There are so many tarot books, especially for beginners, that you have to come up with something special to even be noticed. In my book you need to at least improve on existing top titles or show me a trick I haven’t seen before. The latter is exactly what Instant Tarot, Your complete guide to reading the cards* proclaims. Are they really and if so: is it worth your $$?
Authors Monte Farber & Amy Zerner aren’t newbies when it comes to tarot, but with this book they say that ‘finally, the mysteries of the tarot are unveiled for beginner and experts alike with nothing to memorize’. Instant Tarot should enable everyone to read virtually any tarot deck. It was then surprising that the book uses (images and meanings from) the Waite-Smith Tarot. I think anyone who also reads for example TdM will now scratch their heads – outcomes for the same cards tend to differ to the extreme when comparing the two type of systems.
No more studying
A few other things Farber & Zerner’s method promises are: no longer studying tarot books or memorizing cards, you don’t have to learn the positions of the Celtic Cross (if you were planning on using that spread. Instant Tarot’s CC does have 11 cards though and is slightly different from what I know as ‘standard’). And, most importantly, Instant Tarot makes sure you will never again have to figure out what a card says, regardless of the position it falls in.
According to Instant Tarot their diagram shows you position for position what each of the 78 cards means. And they say their book makes sure the spontaneity of the reading is no longer slowed down and you can better use your intuitive ability. These are quite some promises and big words. So, how does it work and how much truth is their in these words?
How to parts
Instant Tarot has 3 parts, all based on ‘how to’: 1-card readings with example questions, 3 card readings with example questions and spreads (3, very well known, like PPF, Mind/Body/Spirit) and like I said before: the Celtic Cross, where they advise just the one question and write you’ll grow into other type of questions once you’re more experienced. I love the fact they proposed good questions. A fact that many beginner books overlook is how to come up with a decent question and the fact that the Q should be leading in the A ;-). By starting with that, Instant Tarot creates an understanding for beginners they otherwise might not have had.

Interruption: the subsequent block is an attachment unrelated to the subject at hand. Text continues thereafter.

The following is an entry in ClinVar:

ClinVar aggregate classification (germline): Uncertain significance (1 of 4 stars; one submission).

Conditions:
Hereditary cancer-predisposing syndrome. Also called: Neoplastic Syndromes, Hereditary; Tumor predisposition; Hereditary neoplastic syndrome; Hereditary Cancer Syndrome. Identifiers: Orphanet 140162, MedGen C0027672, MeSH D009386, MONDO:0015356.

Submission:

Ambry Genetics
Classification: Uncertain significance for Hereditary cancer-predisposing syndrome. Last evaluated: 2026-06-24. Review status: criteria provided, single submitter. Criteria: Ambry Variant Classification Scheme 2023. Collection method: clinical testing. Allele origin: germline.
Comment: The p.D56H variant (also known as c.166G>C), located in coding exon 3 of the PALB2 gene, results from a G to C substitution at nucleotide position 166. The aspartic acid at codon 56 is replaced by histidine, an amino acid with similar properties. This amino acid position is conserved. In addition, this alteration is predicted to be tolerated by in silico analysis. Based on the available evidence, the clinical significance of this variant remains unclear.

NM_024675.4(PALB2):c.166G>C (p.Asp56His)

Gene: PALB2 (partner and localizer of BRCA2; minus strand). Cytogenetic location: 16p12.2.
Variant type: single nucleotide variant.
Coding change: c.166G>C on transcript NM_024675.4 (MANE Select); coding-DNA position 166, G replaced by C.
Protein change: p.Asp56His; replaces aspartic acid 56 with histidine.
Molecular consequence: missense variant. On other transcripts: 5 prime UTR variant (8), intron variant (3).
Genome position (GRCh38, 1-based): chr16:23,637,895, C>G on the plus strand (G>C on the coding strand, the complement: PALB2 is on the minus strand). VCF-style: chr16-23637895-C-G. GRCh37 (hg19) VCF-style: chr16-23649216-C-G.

The question is step 1. For example question D: What should I keep in mind as I try to [enter your goal]? Step 2: shuffle the deck and pick a card. Say I draw 6 of Wands. Question D is always linked to Position 4 ‘Your Foundation’, so in the pages for 6W I check the paragraph with nr 4 and there I have my answer.
Tests & Limits
The same for 3-cards. The question leads you to 3 different numbers to read for each of the spread-part. I tried doing this for a 3 card storyboard TdM reading where I kept the 1 position (since in a line of 3 you don’t have spread positions, but you combine) and that actually was an interesting experiment. However, a beginner would then have the issue of bridging the cards, since being able to apply meaning to position or combination is something that is actually something they try to take out of your hands in Instant Tarot.